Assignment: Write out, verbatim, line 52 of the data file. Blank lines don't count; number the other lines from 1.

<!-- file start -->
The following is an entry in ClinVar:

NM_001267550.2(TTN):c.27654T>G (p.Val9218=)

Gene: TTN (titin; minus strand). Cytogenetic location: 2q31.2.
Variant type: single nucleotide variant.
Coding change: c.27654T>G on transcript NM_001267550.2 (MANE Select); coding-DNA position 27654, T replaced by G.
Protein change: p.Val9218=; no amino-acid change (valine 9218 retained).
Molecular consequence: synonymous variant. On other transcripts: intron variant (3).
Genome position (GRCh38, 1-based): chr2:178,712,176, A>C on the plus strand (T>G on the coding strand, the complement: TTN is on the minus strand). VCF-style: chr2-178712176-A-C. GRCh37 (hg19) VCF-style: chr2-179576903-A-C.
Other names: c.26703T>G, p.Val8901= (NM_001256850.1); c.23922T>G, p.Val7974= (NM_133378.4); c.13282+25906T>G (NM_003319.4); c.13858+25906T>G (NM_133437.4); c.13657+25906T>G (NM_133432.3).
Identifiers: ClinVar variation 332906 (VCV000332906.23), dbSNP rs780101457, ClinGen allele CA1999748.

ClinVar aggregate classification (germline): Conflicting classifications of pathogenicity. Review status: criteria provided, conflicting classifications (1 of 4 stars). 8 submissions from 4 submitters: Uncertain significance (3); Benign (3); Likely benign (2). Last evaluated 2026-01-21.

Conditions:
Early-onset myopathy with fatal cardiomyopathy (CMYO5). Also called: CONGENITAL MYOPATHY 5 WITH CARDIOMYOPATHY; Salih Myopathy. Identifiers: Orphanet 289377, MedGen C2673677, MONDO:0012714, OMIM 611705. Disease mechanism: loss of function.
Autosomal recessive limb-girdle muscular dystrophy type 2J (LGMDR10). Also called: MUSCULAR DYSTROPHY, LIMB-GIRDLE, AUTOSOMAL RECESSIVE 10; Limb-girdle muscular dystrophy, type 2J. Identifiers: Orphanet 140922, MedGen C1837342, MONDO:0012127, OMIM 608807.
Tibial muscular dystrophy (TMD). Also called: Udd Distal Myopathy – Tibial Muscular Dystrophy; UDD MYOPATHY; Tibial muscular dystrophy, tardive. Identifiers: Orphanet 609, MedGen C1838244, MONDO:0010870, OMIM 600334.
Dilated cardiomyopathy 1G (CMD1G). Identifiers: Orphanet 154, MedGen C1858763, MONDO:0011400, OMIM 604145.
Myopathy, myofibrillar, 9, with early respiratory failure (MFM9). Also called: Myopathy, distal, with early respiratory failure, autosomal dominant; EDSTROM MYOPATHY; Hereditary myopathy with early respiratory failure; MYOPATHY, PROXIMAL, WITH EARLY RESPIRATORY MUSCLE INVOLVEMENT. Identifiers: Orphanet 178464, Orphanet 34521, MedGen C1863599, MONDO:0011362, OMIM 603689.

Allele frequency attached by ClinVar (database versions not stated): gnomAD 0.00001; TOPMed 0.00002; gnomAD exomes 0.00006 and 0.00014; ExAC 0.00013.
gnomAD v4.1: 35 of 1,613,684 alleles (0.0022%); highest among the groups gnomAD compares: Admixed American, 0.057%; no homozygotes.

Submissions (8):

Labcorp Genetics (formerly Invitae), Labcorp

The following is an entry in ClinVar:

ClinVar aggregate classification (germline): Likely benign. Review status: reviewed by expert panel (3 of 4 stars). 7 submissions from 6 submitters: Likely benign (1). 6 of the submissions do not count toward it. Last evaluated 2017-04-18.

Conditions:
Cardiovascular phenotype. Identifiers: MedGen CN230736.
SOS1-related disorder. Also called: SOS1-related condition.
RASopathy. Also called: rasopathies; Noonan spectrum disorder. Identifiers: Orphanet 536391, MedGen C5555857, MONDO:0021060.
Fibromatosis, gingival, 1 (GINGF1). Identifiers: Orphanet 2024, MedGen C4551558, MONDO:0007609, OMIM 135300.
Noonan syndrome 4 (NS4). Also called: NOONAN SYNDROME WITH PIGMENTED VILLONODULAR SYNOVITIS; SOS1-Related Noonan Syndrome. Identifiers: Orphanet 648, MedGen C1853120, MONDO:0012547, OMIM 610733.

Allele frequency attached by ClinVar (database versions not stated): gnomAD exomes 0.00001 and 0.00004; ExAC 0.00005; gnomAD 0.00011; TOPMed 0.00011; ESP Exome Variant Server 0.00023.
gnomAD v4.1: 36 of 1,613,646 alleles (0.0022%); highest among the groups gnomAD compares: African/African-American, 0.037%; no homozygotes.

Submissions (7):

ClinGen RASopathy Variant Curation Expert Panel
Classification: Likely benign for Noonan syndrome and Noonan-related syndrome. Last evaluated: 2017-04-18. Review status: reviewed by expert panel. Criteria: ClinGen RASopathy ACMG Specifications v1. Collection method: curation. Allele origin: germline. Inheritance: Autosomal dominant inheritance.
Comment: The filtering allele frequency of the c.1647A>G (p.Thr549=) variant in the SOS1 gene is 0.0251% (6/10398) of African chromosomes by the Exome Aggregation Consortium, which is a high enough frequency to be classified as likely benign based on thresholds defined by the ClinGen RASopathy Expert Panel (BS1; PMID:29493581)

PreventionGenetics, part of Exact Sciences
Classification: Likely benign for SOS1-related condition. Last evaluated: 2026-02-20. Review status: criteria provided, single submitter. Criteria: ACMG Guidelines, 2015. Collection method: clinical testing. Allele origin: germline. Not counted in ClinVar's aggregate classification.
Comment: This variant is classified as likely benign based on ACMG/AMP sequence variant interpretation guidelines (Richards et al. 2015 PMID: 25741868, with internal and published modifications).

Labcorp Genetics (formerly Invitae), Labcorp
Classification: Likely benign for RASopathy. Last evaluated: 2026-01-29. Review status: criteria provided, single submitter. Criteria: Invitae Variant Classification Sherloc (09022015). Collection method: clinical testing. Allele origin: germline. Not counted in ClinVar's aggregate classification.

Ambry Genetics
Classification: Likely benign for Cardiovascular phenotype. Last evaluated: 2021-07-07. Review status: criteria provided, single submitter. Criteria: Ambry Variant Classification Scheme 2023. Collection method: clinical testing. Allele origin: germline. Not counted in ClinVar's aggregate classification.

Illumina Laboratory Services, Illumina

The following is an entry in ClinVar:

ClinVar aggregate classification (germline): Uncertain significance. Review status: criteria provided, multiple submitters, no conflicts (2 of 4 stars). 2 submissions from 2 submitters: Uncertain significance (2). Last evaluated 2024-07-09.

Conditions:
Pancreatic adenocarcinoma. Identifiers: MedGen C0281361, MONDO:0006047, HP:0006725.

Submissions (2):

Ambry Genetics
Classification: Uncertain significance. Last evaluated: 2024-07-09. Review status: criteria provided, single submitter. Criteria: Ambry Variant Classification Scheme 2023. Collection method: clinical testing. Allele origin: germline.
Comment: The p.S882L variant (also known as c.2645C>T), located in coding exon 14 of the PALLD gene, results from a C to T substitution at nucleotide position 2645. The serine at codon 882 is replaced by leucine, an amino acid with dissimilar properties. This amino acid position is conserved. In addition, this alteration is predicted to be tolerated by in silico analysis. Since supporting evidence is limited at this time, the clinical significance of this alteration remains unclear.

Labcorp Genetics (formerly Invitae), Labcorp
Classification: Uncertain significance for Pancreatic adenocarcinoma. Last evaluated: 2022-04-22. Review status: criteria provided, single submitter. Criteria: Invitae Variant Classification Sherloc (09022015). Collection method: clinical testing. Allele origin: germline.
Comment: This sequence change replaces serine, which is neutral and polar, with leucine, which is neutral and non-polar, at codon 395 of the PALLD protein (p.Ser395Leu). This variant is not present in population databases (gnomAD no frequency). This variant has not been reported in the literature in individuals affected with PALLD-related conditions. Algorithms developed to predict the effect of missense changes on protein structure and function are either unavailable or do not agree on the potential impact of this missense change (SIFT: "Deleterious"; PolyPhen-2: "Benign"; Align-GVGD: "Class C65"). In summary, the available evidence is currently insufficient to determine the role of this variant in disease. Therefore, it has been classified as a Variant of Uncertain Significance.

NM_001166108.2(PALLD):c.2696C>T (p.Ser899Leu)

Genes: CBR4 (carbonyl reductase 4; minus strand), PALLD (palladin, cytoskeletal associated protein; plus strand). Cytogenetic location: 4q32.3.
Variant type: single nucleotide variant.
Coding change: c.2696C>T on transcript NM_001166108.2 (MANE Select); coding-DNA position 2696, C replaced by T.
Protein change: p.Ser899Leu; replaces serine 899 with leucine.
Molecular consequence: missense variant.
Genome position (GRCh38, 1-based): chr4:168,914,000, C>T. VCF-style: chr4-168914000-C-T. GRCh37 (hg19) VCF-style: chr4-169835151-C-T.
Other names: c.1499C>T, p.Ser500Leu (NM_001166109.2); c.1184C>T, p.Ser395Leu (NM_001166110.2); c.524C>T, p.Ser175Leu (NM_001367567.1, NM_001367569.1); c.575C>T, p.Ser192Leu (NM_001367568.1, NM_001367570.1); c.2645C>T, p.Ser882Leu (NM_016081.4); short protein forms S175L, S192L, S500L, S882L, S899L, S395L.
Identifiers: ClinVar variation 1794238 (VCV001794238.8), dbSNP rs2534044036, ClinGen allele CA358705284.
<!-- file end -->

Labcorp Genetics (formerly Invitae), Labcorp